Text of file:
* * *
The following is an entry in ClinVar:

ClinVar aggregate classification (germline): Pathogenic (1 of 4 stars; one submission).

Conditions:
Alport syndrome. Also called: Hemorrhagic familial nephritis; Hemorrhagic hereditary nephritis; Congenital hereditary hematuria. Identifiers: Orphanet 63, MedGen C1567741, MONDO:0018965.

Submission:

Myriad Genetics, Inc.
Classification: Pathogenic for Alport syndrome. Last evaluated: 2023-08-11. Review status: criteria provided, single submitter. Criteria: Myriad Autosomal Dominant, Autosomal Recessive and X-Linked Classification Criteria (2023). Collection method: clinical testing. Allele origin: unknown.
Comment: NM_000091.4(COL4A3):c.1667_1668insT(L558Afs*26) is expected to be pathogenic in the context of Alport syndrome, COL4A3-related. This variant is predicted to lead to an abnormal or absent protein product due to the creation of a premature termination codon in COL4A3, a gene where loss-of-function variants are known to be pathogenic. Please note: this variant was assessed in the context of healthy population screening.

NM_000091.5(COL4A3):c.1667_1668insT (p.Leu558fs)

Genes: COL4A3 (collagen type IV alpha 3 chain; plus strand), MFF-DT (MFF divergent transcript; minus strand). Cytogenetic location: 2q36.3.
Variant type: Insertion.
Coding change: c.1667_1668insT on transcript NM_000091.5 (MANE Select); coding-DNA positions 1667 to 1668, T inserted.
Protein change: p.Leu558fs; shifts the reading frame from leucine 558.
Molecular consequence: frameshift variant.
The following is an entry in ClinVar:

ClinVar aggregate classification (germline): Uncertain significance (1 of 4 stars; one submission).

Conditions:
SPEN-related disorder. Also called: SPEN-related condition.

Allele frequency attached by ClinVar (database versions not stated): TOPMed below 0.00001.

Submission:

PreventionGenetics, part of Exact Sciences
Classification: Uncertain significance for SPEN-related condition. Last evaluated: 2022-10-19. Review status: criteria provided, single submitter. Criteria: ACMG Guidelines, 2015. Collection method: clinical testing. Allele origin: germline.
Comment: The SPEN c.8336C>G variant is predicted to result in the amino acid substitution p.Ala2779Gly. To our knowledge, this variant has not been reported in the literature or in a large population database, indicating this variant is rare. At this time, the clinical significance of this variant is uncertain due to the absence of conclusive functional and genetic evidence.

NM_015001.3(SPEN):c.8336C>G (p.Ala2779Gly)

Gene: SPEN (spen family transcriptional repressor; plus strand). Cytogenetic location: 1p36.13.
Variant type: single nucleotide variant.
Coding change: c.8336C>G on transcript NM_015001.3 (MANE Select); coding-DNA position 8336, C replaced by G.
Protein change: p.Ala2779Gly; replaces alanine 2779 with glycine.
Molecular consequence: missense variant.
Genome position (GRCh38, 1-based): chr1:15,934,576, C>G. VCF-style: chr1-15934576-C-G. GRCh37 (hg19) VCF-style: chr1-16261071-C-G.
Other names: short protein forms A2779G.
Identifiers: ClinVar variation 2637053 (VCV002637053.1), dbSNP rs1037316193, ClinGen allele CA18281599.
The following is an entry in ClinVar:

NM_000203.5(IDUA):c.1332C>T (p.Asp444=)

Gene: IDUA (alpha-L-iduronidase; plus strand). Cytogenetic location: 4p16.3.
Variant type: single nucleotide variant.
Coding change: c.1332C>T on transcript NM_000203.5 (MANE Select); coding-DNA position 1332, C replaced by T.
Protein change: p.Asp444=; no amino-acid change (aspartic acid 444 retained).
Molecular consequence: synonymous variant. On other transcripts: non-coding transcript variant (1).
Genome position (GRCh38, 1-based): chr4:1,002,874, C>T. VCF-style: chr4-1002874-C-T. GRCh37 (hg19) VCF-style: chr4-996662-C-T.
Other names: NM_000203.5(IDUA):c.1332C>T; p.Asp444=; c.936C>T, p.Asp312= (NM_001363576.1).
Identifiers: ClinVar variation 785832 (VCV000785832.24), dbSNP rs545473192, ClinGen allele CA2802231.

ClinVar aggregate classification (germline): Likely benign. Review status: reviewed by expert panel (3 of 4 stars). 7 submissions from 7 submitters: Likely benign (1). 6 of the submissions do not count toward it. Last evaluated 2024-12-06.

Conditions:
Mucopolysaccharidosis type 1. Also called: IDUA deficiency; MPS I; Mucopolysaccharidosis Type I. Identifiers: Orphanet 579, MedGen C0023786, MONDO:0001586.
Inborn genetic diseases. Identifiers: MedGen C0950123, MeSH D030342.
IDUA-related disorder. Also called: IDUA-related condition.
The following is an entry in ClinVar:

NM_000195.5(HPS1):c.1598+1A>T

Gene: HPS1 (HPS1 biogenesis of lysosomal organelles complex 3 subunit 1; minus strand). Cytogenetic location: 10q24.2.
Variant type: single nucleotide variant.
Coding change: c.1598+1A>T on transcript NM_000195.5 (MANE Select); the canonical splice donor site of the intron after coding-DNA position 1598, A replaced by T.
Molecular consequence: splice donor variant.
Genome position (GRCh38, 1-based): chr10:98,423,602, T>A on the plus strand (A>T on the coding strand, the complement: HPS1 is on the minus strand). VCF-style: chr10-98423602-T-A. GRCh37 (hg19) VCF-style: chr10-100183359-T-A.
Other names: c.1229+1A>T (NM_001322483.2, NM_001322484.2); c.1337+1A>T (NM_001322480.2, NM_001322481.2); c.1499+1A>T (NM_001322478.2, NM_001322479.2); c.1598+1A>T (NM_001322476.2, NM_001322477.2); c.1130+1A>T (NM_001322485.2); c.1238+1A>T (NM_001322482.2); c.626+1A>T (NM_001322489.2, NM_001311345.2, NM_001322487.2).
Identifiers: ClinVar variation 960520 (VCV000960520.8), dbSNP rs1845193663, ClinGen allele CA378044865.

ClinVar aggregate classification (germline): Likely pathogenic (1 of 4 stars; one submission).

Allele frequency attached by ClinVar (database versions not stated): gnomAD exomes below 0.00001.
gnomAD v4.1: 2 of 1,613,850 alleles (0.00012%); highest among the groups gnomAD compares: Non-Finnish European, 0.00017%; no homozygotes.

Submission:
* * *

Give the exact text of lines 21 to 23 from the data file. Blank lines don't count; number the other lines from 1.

PreventionGenetics, part of Exact Sciences
Classification: Uncertain significance for SPEN-related condition. Last evaluated: 2022-10-19. Review status: criteria provided, single submitter. Criteria: ACMG Guidelines, 2015. Collection method: clinical testing. Allele origin: germline.
Comment: The SPEN c.8336C>G variant is predicted to result in the amino acid substitution p.Ala2779Gly. To our knowledge, this variant has not been reported in the literature or in a large population database, indicating this variant is rare. At this time, the clinical significance of this variant is uncertain due to the absence of conclusive functional and genetic evidence.